This is a very old railroad swing bridge that replaced a movable wooden structure that dated to 1869. Some sources indicate that the existing bridge has an 1893 construction date. However, the stone piers of this bridge suggest a different possibility. Many of the stones of the substructure have graffiti from people carving useless junk into them over the years. However, one carving stuck out as something that might not be graffiti. A stone block on a northern pier appears to have been sculpted to produce a raised square section on the stone. Within this stone the text L H u D. OCT. 21 1894 is visible. This may be the initials of the stone mason and the date of their construction. However, the substructure would have to be the first part of the bridge built, so assuming this date is a real mark from the masons who built the pier (and not some unusual modern graffiti) the bridge would have to date to 1894, and perhaps not even completed until 1895. The unusual stone is shown below. To the left is the raised portion of stone with the writing in question. To the right is an example of typical graffiti markings on the stones.
This swing bridge ceased to swing in 1907 when boats stopped traveling the Grand River. The bridge carried trains up until 1975. The bridge was designed to carry a single set of tracks. Today the bridge has been converted for use as part of a rail-trail.
The existing bridge totals approximately 550 feet, and is composed of three 100 foot through truss spans, plus one 138 foot through truss swing span. A single deck plate girder span provides an approach at the southern end. The northern end has three short steel stringer spans supported by timber bents. Before the bridge was converted to a rail-trail bridge, a structurally independent 400 foot timber trestle structure provided a curved approach north of the bridge. Much of this wooden structure still stood in 2006, but was disconnected from the truss bridge, while the trail made a T intersection with another trail perpendicular to the bridge. By 2011, the 400 foot trestle was demolished and replaced with a modern timber trestle to carry an extension of the rail-trail. Following this rail-trail north from the bridge, more insight into the history of this railroad line is revealed. A short distance north of the bridge, the mainline continues to curve eastward, and at this curve, an old abandoned branch of the railroad line breaks off to head northward and crosses a small creek on a steel stringer structure supported by timber bents. The stringer bridge has United States Steel marks on it and bolted design suggested it may be from the mid-20th Century... certainly not as old as the swing bridge. The purpose of this old branch is unclear, and it is today extremely overgrown and the land where this branch would have gone is blocked by a large man-made hill, possibly part of a gravel pit. Meanwhile, the main railroad line, today the rail-trail, continues past the abandoned branch and also crosses the small creek on its own wooden structure.
The truss spans are all pin connected, and their many built-up beams are extensively latticed and v-laced. The swing span even features v-lacing on the top of the top chord and end post (instead of more common cover plate), and the fixed truss spans similarly feature lattice on the top of the top chord and end posts. Both of these characteristics are highly uncommon, in spite of the fact that the nearby Grand Rapids Swing Bridge has v-lacing on top of its top chord as well. One extremely unusual feature is the bottom chord of the fixed truss spans. The first couple panels of these spans have a bottom chord design that includes paired eyebars, but in a most unusual design, each eyebar is riveted to an angle. The two angles are connected by lattice. Riveting angles to eyebar is highly unusual, as is connecting the two eyebars with lattice.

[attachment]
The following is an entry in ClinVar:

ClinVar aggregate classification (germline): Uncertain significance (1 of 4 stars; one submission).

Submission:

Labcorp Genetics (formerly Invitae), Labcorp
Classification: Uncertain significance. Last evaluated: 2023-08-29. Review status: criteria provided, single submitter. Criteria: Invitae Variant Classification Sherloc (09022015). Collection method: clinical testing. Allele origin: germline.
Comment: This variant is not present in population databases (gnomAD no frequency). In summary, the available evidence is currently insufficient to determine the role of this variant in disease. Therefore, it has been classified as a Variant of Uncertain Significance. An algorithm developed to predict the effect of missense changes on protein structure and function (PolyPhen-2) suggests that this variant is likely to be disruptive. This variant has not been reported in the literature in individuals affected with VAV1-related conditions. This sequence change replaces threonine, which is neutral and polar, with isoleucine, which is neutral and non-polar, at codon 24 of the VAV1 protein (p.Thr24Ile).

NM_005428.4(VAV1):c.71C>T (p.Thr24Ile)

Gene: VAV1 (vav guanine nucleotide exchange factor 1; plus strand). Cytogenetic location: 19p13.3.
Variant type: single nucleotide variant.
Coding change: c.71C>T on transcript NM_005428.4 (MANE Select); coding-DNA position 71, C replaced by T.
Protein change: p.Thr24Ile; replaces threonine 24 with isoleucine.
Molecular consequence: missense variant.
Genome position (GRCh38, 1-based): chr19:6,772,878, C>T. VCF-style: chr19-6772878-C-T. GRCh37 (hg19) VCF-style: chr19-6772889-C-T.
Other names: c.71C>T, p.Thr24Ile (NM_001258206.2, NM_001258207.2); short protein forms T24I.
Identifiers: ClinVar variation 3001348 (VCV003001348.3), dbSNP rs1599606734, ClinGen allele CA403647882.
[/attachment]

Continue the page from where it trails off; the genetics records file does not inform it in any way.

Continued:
This bridge remains in outstanding physical condition, especially the metal of the trusses which show little to no deterioration.
Unlike most historic bridges on rail-trails, there actually is some interpretive signage discussing this bridge, which is nice to see. Less impressive is the ugly cyclone fencing that was placed to function as a railing on the bridge. It would be nice to see this replaced with a metal railing of more dignified appearance that additionally does not visually obstruct the view of the bridge's trusses in the way that the cyclone fencing does.
This bridge is tagged with the following special condition(s): Unorganized Photos
Coordinates (Latitude, Longitude):
Search For Additional Bridge Listings:
© Copyright 2003-2022, HistoricBridges.org. All Rights Reserved. Disclaimer: HistoricBridges.org is a volunteer group of private citizens. HistoricBridges.org is NOT a government agency, does not represent or work with any governmental agencies, nor is it in any way associated with any government agency or any non-profit organization. While we strive for accuracy in our factual content, HistoricBridges.org offers no guarantee of accuracy. Information is provided "as is" without warranty of any kind, either expressed or implied. Information could include technical inaccuracies or errors of omission. Opinions and commentary are the opinions of the respective HistoricBridges.org member who made them and do not necessarily represent the views of anyone else, including any outside photographers whose images may appear on the page in which the commentary appears. HistoricBridges.org does not bear any responsibility for any consequences resulting from the use of this or any other HistoricBridges.org information. Owners and users of bridges have the responsibility of correctly following all applicable laws, rules, and regulations, regardless of any HistoricBridges.org information.